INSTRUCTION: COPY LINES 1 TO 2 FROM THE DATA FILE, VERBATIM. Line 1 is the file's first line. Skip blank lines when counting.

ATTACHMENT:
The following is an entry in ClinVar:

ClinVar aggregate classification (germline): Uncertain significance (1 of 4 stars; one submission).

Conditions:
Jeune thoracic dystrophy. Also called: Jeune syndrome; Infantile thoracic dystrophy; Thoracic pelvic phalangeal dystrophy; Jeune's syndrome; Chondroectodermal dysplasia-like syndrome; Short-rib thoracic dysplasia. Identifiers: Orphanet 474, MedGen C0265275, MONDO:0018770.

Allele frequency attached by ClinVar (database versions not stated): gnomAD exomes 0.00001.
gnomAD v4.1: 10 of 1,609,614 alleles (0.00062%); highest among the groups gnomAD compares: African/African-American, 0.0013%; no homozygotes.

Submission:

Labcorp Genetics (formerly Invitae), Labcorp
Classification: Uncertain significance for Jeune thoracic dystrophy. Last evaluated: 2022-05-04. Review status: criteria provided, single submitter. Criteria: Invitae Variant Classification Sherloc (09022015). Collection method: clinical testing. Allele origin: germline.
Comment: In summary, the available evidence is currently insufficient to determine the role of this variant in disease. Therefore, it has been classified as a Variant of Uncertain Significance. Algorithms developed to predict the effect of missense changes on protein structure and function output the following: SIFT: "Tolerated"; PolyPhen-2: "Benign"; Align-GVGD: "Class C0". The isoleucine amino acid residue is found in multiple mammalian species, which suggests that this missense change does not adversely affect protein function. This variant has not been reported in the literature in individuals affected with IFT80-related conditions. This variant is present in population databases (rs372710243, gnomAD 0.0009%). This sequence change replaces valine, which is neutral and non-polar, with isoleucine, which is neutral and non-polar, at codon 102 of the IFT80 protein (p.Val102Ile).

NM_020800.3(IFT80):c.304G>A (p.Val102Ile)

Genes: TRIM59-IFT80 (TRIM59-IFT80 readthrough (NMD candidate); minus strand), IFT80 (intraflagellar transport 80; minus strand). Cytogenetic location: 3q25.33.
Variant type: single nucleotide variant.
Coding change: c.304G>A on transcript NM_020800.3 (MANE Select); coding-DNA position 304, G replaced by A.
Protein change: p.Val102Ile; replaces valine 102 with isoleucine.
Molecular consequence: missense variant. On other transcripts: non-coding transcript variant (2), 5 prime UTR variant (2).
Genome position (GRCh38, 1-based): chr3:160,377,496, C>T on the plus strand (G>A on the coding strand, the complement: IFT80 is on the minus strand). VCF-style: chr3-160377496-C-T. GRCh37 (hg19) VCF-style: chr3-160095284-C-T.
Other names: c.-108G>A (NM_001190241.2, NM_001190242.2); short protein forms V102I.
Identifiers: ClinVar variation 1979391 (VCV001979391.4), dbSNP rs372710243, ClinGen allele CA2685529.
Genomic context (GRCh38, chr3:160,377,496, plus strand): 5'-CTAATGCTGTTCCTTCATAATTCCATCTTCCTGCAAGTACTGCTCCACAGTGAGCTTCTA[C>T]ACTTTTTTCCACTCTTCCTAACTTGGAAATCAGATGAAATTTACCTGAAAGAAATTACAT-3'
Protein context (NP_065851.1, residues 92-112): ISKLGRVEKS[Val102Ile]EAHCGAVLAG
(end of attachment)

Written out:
The following is an entry in ClinVar:

ClinVar aggregate classification (germline): Uncertain significance (1 of 4 stars; one submission).